Individual nonprofits recognized by the IRS are listed by name in the IRS’s Exempt Organizations Business Master File Extract . The EOBMF includes cumulative information extracted monthly and is available by state and region. (Files are in CSV format and contain 1.56 million records.) Because of name and address changes for organizations, the most “solid” identifier is the Employer Identification Number (EIN), also known as the Taxpayer Identification Number (TIN), found in Box “D” on the first page of the full 990.

Several third-party collector sites have done the heavy lifting with the EOMBF for you. The Economic Research Institute (ERI)  (an executive compensation site), Serious Givers (a donor information site), the National Center for Charitable Statistics (part of the Urban Institute), the Foundation Center, Charity Navigator (intended as a “guide to intelligent giving”), ProPublica (a public interest journalism site), and GuideStar all have free search tools for finding the 990s of tax-exempt organizations. ERI generally goes back furthest in time (to the mid-2000s in many cases). The Foundation Center sometimes blanks out part of the 990 front page (which is puzzling, since it is public information and is available on the other third-party sites).  GuideStar offers paid searches if you are after customized categories of organization rather than an individual nonprofit.

GuideStar and ERI also show National Taxonomy of Exempt Entities  (“NTEE”) codes with their records, allowing inter-organizational comparisons by mission type (see below). The NTEE Classification System is used by the IRS and the NCCS to classify nonprofit organizations, and by the Foundation Center to classify both grants and grant recipients (typically nonprofits or governments). The 681 NTEE codes typically use an upper case letter and two digits, such as “A51 – Art Museums.” However, the Foundation Center uses a slightly different version of this system, with more codes. It is important to note that NTEE codes are not the same as IRS “Activity Codes” that reflect a nonprofit organization's “purposes, activities, operations, or type.” The Activity Code is historical only and is no longer being updated.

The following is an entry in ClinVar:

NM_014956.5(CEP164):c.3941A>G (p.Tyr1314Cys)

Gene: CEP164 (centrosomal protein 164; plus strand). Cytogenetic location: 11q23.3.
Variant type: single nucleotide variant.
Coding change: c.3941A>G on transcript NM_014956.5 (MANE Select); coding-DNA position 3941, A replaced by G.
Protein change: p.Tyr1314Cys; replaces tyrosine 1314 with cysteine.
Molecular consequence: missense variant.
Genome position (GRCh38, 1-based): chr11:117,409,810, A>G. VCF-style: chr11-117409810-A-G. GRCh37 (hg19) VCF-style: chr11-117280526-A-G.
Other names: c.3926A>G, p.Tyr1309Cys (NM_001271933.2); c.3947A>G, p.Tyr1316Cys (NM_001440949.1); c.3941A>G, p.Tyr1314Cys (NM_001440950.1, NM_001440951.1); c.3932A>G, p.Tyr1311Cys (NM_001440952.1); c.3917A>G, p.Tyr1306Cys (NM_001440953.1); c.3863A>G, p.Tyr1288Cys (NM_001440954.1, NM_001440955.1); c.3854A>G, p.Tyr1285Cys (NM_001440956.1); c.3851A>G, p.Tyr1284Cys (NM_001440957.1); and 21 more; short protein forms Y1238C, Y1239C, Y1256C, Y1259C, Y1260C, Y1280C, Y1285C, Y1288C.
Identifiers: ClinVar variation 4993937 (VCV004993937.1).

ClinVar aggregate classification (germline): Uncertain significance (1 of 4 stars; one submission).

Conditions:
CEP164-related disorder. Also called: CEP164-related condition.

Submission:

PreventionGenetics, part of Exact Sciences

And don’t forget, if those third-party collecting sites don’t turn up what you are looking for, you can always go direct to the individual organization and request to see its 990s. By law, an exempt organization must provide a copy to an individual who makes a written or in person request. Anyone can make a request, and the requestor does not have to state his or her reason for doing so. The organization has 30 days to respond to written requests (or just the day of, if requested in person), but note, the organization is allowed to charge you for reasonable copying and mailing costs.  Many organizations now routinely post their latest tax year’s 990 on their website (check to see it has posted the complete version) but some still think erroneously that their 990s are somehow confidential.  If that is the case, you can complain to the IRS about noncompliance, or follow the American Bar Association’s guide to filing a Freedom of Information Act (“FOIA”) request.

Happy Sleuthing!

Topics: Research, Form 990